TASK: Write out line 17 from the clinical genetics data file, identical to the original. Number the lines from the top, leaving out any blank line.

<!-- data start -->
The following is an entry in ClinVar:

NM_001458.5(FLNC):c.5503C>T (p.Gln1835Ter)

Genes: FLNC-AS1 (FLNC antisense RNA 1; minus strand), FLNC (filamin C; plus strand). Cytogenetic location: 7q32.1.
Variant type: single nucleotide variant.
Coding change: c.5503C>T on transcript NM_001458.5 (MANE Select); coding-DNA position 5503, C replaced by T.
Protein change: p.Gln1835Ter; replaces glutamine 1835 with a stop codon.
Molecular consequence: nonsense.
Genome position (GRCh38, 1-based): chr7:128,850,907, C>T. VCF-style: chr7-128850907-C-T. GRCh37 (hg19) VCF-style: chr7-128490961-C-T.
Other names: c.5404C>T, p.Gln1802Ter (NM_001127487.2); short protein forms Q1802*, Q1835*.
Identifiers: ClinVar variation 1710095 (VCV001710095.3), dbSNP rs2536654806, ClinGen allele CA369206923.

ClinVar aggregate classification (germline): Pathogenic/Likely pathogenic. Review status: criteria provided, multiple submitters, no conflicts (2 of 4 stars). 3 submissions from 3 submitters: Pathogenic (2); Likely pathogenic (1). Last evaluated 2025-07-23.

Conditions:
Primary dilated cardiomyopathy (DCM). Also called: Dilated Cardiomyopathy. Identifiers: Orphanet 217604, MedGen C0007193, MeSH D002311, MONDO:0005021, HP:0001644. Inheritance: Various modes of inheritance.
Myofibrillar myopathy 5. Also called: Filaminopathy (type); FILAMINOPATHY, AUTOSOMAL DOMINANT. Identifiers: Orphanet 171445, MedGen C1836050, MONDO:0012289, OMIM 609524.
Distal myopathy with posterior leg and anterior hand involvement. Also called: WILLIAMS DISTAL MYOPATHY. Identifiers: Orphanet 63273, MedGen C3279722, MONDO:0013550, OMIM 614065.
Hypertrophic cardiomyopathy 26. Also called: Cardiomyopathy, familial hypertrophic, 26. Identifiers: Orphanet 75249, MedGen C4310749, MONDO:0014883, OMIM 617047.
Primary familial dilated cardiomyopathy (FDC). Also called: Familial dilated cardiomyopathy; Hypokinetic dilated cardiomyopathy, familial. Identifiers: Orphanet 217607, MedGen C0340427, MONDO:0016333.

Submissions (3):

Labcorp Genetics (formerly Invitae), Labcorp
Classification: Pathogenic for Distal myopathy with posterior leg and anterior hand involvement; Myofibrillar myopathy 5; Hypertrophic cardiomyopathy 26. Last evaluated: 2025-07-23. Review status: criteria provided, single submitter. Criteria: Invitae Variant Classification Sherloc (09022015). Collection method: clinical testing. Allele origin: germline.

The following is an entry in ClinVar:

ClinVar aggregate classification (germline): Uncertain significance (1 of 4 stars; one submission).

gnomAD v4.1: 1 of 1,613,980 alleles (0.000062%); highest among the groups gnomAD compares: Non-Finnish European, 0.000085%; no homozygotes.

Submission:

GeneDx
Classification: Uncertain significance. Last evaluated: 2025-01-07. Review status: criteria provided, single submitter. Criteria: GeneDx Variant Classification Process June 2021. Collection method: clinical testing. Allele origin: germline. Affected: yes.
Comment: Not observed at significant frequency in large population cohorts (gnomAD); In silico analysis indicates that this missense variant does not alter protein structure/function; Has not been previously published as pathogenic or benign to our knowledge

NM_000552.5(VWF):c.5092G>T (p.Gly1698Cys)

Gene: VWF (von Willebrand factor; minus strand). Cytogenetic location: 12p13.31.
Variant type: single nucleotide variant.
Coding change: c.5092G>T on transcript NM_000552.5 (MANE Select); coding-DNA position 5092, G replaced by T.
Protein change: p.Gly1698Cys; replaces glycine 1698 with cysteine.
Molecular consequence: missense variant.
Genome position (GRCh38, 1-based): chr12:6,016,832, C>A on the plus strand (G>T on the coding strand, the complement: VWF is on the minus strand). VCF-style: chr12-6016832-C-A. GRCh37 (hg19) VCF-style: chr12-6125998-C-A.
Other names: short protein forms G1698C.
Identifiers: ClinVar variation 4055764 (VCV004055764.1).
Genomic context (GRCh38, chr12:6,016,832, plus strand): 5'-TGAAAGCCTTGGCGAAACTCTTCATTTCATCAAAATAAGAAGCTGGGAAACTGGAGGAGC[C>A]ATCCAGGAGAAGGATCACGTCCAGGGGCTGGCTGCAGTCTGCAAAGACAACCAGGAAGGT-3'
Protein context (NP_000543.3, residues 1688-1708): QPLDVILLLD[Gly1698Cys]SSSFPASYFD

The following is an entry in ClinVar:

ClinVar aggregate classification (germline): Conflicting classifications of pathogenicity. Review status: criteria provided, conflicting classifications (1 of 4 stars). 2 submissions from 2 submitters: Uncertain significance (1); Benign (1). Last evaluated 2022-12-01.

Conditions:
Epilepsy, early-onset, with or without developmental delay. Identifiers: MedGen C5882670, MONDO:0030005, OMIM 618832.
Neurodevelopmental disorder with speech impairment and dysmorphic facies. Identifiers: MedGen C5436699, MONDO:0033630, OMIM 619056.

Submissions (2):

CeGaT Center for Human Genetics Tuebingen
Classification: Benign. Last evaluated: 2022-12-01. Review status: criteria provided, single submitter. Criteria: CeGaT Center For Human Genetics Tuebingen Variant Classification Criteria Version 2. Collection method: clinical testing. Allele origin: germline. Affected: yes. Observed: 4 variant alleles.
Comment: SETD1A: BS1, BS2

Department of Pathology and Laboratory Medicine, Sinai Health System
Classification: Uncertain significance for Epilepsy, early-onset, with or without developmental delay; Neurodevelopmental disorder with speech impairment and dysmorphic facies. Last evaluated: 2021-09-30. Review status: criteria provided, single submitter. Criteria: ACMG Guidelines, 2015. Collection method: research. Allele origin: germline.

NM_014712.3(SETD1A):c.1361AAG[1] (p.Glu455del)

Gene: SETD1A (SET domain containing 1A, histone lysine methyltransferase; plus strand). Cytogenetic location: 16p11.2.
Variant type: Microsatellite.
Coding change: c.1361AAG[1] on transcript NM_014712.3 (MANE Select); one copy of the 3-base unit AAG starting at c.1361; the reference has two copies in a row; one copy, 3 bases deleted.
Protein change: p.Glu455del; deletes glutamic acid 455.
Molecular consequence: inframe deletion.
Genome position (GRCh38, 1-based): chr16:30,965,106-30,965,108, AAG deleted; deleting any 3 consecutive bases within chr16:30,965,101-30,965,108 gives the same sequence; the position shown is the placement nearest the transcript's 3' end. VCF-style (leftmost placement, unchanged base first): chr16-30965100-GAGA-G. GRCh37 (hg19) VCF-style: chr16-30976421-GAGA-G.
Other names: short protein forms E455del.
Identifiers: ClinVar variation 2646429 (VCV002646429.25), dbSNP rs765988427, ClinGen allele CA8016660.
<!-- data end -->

Primary familial dilated cardiomyopathy (FDC). Also called: Familial dilated cardiomyopathy; Hypokinetic dilated cardiomyopathy, familial. Identifiers: Orphanet 217607, MedGen C0340427, MONDO:0016333.